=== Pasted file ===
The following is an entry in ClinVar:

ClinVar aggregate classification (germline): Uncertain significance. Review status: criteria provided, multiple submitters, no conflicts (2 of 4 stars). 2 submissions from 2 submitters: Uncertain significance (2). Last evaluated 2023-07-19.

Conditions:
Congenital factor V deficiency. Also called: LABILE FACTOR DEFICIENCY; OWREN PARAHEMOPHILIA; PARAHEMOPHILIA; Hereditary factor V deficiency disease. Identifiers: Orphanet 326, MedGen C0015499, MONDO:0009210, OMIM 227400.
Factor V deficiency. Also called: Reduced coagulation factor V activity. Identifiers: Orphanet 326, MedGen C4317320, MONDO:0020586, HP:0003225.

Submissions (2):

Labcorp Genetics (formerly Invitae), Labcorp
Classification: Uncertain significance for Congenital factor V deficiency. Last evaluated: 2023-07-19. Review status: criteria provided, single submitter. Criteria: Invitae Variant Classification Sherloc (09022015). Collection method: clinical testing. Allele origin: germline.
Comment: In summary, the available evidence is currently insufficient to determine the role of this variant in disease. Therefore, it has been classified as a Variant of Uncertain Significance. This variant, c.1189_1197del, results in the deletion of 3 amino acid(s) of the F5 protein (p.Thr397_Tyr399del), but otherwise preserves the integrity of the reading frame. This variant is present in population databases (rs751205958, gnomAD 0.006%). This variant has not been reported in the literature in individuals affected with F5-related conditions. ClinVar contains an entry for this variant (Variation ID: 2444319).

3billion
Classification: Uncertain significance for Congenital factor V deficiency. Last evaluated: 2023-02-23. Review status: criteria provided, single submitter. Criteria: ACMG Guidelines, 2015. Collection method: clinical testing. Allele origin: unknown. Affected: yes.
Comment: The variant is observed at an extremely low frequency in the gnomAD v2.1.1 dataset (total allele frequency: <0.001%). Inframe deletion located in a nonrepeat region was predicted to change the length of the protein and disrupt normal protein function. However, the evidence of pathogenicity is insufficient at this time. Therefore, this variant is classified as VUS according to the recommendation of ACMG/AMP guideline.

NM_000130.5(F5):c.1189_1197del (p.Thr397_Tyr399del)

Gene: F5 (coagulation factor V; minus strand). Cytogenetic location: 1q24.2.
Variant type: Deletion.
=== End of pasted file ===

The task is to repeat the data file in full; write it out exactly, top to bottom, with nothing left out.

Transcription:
The following is an entry in ClinVar:

ClinVar aggregate classification (germline): Uncertain significance. Review status: criteria provided, multiple submitters, no conflicts (2 of 4 stars). 2 submissions from 2 submitters: Uncertain significance (2). Last evaluated 2023-07-19.

Conditions:
Congenital factor V deficiency. Also called: LABILE FACTOR DEFICIENCY; OWREN PARAHEMOPHILIA; PARAHEMOPHILIA; Hereditary factor V deficiency disease. Identifiers: Orphanet 326, MedGen C0015499, MONDO:0009210, OMIM 227400.
Factor V deficiency. Also called: Reduced coagulation factor V activity. Identifiers: Orphanet 326, MedGen C4317320, MONDO:0020586, HP:0003225.

Submissions (2):

Labcorp Genetics (formerly Invitae), Labcorp
Classification: Uncertain significance for Congenital factor V deficiency. Last evaluated: 2023-07-19. Review status: criteria provided, single submitter. Criteria: Invitae Variant Classification Sherloc (09022015). Collection method: clinical testing. Allele origin: germline.
Comment: In summary, the available evidence is currently insufficient to determine the role of this variant in disease. Therefore, it has been classified as a Variant of Uncertain Significance. This variant, c.1189_1197del, results in the deletion of 3 amino acid(s) of the F5 protein (p.Thr397_Tyr399del), but otherwise preserves the integrity of the reading frame. This variant is present in population databases (rs751205958, gnomAD 0.006%). This variant has not been reported in the literature in individuals affected with F5-related conditions. ClinVar contains an entry for this variant (Variation ID: 2444319).

3billion
Classification: Uncertain significance for Congenital factor V deficiency. Last evaluated: 2023-02-23. Review status: criteria provided, single submitter. Criteria: ACMG Guidelines, 2015. Collection method: clinical testing. Allele origin: unknown. Affected: yes.
Comment: The variant is observed at an extremely low frequency in the gnomAD v2.1.1 dataset (total allele frequency: <0.001%). Inframe deletion located in a nonrepeat region was predicted to change the length of the protein and disrupt normal protein function. However, the evidence of pathogenicity is insufficient at this time. Therefore, this variant is classified as VUS according to the recommendation of ACMG/AMP guideline.

NM_000130.5(F5):c.1189_1197del (p.Thr397_Tyr399del)

Gene: F5 (coagulation factor V; minus strand). Cytogenetic location: 1q24.2.
Variant type: Deletion.